A planned brewery in Midway Township outside Duluth will apparently not come to fruition. Equipment from a disreputable manufacturer could be partially to blame, but there has been no official statement from the owners regarding what ultimately brought the project to a halt.
‘Cause I survived the ’80s one time already
And I don’t recall it all that fondly
— Craig Finn
The bemulleted boy in that senior portrait over there came very close to not graduating with his Rochester John Marshall high school class of 1989 mates. One semester more and the rage that had fueled his self-destructive approach to school since 1983 would have elicited an anticlimactic letter explaining why he couldn’t walk in the ceremony and what he’d have to do if he wanted a diploma.
His K-6 career had suggested potential. Then a few months into seventh grade his interest in caring or trying seemed to evaporate. He embodied adolescent apathy. He also transcended it in ways that made very little sense to himself or anyone else. One example: he so bitterly resented being placed into advanced science and English classes (for reasons he could articulate no further than, “I just want to be in the normal classes”), that he intentionally got crummy grades on assignments until people who made such decisions had no choice but to bust him down to non-advanced sections.
At least that’s how I think I remember it. I know he was pissed — furious — about school in general, and still pretty far away from having vocabulary or perspective required to process what he was feeling or why. I know he self-sabotaged, sometimes so willingly it seemed wanton, and sometimes while watching it happen and wishing he knew how to stop it. In those situations, the latter often presented as the former. I also know it’s possible he got kicked out of those advanced sections because he just wasn’t equipped to stay in them. It’s not taking shots at him to say he might just not have been smart enough in ways the classes required students to be.
With Valentine’s Day around the corner, this month’s quiz is feeling the love. Or maybe “love” is too strong a word; maybe “like” is more apt. At any rate, you’ll see plenty of love (and like) for Duluth in this quiz!
The next PDD quiz, reviewing this month’s local headlines, will be published on Feb. 25. E-mail question suggestions to Alison Moffat at [email protected] by Feb. 22.
It’s been about 12 years since I’ve had cable television. My only exposure to it these days is when I’m on vacation and lodging somewhere it’s offered. My wife will search the channels for some kind of garbage to watch, then she’ll fall asleep and I’ll flip the channels, eventually stopping on network television unless one of those ESPN 30 for 30 documentaries is on.
When I was a kid I loved cable television, basically for three reasons — old sitcom reruns, professional wrestling and music videos. I still kind of like those things, but certainly not enough to pay for them. I never liked them enough to pay for them.
I had access to cable television for most of the era spanning roughly 1980 to 2006. I use the word “access” because throughout that period, one thing remained constant: I never paid a cent for it. Don’t get me wrong, I never stole cable (other than trying to watch scrambled HBO). I was just fortunate enough to live with people who were willing to pay to watch television. First it was my brother, then my dad, then various roommates and finally my wife. When Netflix hooked her it was the end of cable in our house.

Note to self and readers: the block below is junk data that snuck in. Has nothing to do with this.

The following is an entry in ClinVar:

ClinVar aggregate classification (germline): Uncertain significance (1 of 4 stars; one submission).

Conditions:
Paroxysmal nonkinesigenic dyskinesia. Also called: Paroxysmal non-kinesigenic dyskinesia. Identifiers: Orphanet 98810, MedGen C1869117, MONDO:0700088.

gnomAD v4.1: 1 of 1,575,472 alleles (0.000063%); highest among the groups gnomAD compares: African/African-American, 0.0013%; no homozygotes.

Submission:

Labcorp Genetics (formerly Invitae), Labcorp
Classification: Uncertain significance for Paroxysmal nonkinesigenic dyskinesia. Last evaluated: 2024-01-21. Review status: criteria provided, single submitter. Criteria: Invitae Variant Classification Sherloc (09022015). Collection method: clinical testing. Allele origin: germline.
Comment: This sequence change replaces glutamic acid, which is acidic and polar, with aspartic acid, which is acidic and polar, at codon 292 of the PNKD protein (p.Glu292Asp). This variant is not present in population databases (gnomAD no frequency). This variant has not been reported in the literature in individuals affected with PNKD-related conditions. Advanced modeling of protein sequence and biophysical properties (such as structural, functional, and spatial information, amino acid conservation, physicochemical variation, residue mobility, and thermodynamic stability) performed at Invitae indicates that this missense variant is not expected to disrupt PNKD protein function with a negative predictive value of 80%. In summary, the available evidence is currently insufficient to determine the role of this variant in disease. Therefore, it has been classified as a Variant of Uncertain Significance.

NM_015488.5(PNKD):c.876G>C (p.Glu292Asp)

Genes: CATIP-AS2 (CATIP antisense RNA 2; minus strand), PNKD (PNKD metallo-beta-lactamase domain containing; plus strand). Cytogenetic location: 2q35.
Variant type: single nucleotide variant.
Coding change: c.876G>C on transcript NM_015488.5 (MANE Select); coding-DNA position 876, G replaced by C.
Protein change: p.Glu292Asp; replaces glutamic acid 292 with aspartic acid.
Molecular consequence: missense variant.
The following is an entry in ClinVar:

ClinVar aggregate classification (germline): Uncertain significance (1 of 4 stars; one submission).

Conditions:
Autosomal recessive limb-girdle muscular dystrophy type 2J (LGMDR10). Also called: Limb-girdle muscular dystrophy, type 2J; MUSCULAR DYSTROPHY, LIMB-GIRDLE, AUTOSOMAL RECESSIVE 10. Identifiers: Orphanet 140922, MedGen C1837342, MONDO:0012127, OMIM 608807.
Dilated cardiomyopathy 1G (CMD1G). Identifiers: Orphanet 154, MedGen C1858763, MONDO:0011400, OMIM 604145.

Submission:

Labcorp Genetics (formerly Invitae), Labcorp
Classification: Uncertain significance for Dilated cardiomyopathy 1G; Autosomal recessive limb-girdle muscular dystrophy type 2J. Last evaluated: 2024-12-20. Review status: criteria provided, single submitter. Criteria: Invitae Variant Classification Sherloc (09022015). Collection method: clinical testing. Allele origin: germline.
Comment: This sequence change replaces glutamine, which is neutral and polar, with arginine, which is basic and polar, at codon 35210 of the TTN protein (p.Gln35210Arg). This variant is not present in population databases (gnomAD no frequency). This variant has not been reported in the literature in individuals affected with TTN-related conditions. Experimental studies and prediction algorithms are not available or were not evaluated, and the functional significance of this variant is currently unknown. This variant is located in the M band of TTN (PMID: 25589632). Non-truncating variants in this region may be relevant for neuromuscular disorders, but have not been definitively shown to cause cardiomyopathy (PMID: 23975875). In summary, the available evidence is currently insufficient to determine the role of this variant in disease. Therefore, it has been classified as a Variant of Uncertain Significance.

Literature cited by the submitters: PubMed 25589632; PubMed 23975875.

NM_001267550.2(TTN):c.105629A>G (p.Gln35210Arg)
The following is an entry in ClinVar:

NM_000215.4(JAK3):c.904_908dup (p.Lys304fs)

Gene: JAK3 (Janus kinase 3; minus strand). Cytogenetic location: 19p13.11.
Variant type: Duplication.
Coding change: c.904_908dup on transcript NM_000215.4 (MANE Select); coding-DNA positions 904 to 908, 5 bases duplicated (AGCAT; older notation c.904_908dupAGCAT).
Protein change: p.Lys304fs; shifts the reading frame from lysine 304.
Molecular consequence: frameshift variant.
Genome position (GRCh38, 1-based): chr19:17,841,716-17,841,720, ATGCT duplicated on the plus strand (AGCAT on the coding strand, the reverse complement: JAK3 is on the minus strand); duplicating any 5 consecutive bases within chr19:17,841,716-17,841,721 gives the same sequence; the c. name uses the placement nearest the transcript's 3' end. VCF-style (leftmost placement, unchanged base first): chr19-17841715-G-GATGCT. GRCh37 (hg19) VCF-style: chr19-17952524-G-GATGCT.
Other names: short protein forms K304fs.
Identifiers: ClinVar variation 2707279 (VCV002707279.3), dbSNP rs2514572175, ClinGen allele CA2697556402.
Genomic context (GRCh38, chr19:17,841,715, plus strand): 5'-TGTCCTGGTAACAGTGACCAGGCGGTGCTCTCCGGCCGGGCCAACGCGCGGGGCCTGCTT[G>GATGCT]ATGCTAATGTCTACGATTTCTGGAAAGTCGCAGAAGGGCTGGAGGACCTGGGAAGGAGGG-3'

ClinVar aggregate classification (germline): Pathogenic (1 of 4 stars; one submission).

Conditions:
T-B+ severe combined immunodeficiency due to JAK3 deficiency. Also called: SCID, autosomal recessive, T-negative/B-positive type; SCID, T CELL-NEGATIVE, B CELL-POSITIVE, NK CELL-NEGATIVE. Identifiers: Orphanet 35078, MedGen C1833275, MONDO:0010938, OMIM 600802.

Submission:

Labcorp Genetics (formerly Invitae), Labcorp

My grandmother, an immigrant from Belgium, gave me a thick, crocheted afghan in my senior year of high school. I’m fifty years old now. I still have it. This black, white and gray acrylic afghan—one among hundreds she gifted family members—holds in its hooked stitches the last breaths of the life that she wove into mine. I don’t keep it on my bed today, but my kids will have to figure out what to do with it when I die; I won’t let it go during my lifetime.
Families are big and complex. They can gift us things we don’t understand until many years after they are given. I had the great fortune of living in Omaha, Nebraska, with my grandmother during my junior and senior years. She was in her seventies, alone, and no longer able to drive because of deteriorating vision. I was a grandson who desperately needed refuge from an abusive dad. I’d lived with an aunt and uncle for the second half of my sophomore year. They had already raised three children from another aunt (a story for another time) and had three of their own kids at home. They both worked—he was a cop, she was a secretary. Even then, in the early 1980s these were not high-paying jobs.
The Empire Block opened in 1892 on Tower Avenue in the heart of downtown Superior. Newly restored apartments will be open for showing in February.
A meticulous, top-to-bottom restoration of a massive 19th Century building in downtown Superior will offer jaw-dropping views for new residents, historic charm for new businesses and a boost to city center redevelopment efforts.
“Ships sided against a canal’s side may be touched and
Patted, but sleeping animals should not be, for
They may bite, in anger and surprise.“
— Kenneth Koch
Treat others as we treat those who are dying — with tenderness and kindness — as we are all, at our own pace, dying. Avoid telling others what will happen to them after they die, especially to threaten them, because this smacks of eschatological terrorism. Both idealization and devaluation of another person can be a defense against envy, and putting someone you consider an asshole on a pedestal is doubly troublesome.